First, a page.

By Rachel Ponder, U.S. Army Garrison, Aberdeen Proving GroundAugust 19, 2010
ABERDEEN PROVING GROUND, Md. -- An Aberdeen High School junior is gaining customer service skills in the Kirk U.S. Army Health Clinic's referral management office.
Janaye Oliver, 16, is one of 21 teens participating in the Family and Morale, Welfare and Recreation's HIRED! Program introduced to the Aberdeen Proving Ground community last fall. The program provides paid apprenticeships for 15- to 18-year-olds.
Oliver said that she wanted to participate in the program this summer so that she would have experience working at a hospital.
"I needed a job this summer. In the future I want to work in the medical field, as either a trauma surgeon or a physiatrist [a physician specializing in physical medicine]," Oliver said. "This apprenticeship is giving me a chance to improve my customer service skills and giving me experience communicating with doctors. Through this job I have learned medical terms and found out what it is like to work in an office."
Oliver processes referrals that come into the referral management office and assists Deborah Dodsworth, KUSAHC's patient advocate, and Oliver's on-site mentor.
"Due to Janaye's maturity, I assigned her to work with Eleanor Ware in the referral management office," Dodsworth said.
Jay McKinney, a youth workforce preparation specialist with APG's Child Youth and School Services office, said that the program offers more than just a job. It offers valuable experience for teens.
"Many teens are unsure of what career they want to pursue," McKinney said. "This program gives them a chance to explore these options."
Oliver said that the HIRED! Program affirmed that she wanted to work in the medical field.
"This experience for me affirmed that I do not want to work in an office setting as my future career," Oliver said. "I'd rather work in a clinical setting. However, from this experience I have greater appreciation for those that work in referral management every day. Maintaining records is important in the medical field."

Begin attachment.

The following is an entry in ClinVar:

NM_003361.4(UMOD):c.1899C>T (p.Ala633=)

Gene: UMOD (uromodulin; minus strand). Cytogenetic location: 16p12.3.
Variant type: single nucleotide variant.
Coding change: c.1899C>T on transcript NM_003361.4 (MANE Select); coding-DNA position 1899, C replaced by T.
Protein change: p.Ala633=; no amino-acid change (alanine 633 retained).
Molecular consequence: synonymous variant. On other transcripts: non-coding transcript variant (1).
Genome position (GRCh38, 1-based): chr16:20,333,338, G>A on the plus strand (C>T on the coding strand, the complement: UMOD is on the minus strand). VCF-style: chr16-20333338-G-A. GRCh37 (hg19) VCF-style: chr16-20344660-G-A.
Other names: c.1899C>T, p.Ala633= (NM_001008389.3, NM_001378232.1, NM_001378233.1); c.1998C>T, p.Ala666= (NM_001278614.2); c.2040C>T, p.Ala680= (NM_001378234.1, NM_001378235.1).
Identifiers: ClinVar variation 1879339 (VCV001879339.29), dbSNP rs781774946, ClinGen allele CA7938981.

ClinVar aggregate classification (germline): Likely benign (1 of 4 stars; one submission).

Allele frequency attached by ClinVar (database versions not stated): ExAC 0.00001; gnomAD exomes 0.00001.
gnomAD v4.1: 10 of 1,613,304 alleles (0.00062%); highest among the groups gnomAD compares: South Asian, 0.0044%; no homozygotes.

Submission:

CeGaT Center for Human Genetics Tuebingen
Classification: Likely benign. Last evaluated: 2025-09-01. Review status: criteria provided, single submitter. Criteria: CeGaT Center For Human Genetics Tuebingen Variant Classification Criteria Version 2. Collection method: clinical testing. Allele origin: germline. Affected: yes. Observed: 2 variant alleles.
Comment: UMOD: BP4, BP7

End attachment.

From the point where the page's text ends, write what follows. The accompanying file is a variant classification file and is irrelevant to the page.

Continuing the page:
Oliver said that she would recommend the program to other teens.
"You get good exposure working in a different setting and have a chance to make connections with professionals," Oliver said. "You learn things at a job that you do not learn in school. It is a good way to see how adults really work in the real world. From this experience I have gained more appreciation for the people who do this kind of work every day."
Oliver said that she also appreciates the required HIRED! training.
"I learned many useful things that will help me in the future, like how to dress for success and how to write a resume," Oliver said.
Lamesa Wade, a referral management technician, said that she appreciates Oliver's assistance.
"She is a great help," Wade said. "We have a small staff so her help is really appreciated. I think this program is beneficial for teens trying to come up in the world."
The HIRED! program offers a variety of job placements in Family and Morale, Welfare and Recreation facilities for teens of military and government civilians assigned to APG. To secure apprenticeships, candidates must achieve and maintain a 2.0 grade point average or higher before completing a pre-assessment and interviews with facility managers. Depending on the skills and interest teens show in these interviews, they are placed under the direct supervision of a designated on-site mentor who is responsible for tutoring their individual apprentices.
Some of the career options offered in the HIRED! program include: education, child and/or youth development, marketing or graphic design, library and information science, food and beverage management, pet care education, information technology, sports studies and sports management. Students may participate in the program twice a year and can participate in the program every year while they are between the ages of 15 and 18.
During the summer, apprentices are allowed to serve two terms at one time, meaning they would participate 30 hours during a seven-day period. There is also potential for the stipend to increase depending on the number of times the student enrolls in the program. Additional requirements for the students include participating in other career preparation enrichment activities such as workshops and classes where students learn how to fill out financial aid forms and scholarship applications. Students will also be expected to keep a journal of their experience.
"Teens will receive experience that will make them competitive in future job opportunities and college applications." McKinney said. "Students will develop work and life skills, like customer service, and resume writing, that will be applicable to any job they might pursue in the future."
For information, contact McKinney at (401) 278-3250. The program is now taking application from teens for the next semester, which starts Sept. 14.